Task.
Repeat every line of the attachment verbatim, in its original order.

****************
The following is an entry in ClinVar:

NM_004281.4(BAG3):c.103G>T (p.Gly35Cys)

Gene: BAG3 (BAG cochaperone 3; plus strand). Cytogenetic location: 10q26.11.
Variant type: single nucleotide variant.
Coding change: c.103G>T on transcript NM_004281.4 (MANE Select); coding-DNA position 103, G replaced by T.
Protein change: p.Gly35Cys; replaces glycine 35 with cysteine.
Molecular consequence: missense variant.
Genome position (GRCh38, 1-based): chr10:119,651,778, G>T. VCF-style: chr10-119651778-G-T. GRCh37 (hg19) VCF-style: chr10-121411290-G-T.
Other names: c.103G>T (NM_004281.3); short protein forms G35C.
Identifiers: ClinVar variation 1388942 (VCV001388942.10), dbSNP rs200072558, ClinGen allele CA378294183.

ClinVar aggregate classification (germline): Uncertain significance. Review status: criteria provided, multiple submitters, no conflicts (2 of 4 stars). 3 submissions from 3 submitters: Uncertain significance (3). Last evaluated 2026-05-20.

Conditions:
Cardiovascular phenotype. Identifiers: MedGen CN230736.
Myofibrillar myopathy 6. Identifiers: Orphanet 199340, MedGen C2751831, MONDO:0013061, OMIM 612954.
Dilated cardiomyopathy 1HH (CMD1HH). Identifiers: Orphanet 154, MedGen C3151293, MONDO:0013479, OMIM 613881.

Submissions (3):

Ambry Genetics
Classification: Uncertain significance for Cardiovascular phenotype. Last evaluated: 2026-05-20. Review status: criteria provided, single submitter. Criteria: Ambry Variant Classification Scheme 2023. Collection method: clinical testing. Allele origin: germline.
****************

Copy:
The following is an entry in ClinVar:

NM_004281.4(BAG3):c.103G>T (p.Gly35Cys)

Gene: BAG3 (BAG cochaperone 3; plus strand). Cytogenetic location: 10q26.11.
Variant type: single nucleotide variant.
Coding change: c.103G>T on transcript NM_004281.4 (MANE Select); coding-DNA position 103, G replaced by T.
Protein change: p.Gly35Cys; replaces glycine 35 with cysteine.
Molecular consequence: missense variant.
Genome position (GRCh38, 1-based): chr10:119,651,778, G>T. VCF-style: chr10-119651778-G-T. GRCh37 (hg19) VCF-style: chr10-121411290-G-T.
Other names: c.103G>T (NM_004281.3); short protein forms G35C.
Identifiers: ClinVar variation 1388942 (VCV001388942.10), dbSNP rs200072558, ClinGen allele CA378294183.

ClinVar aggregate classification (germline): Uncertain significance. Review status: criteria provided, multiple submitters, no conflicts (2 of 4 stars). 3 submissions from 3 submitters: Uncertain significance (3). Last evaluated 2026-05-20.

Conditions:
Cardiovascular phenotype. Identifiers: MedGen CN230736.
Myofibrillar myopathy 6. Identifiers: Orphanet 199340, MedGen C2751831, MONDO:0013061, OMIM 612954.
Dilated cardiomyopathy 1HH (CMD1HH). Identifiers: Orphanet 154, MedGen C3151293, MONDO:0013479, OMIM 613881.

Submissions (3):

Ambry Genetics
Classification: Uncertain significance for Cardiovascular phenotype. Last evaluated: 2026-05-20. Review status: criteria provided, single submitter. Criteria: Ambry Variant Classification Scheme 2023. Collection method: clinical testing. Allele origin: germline.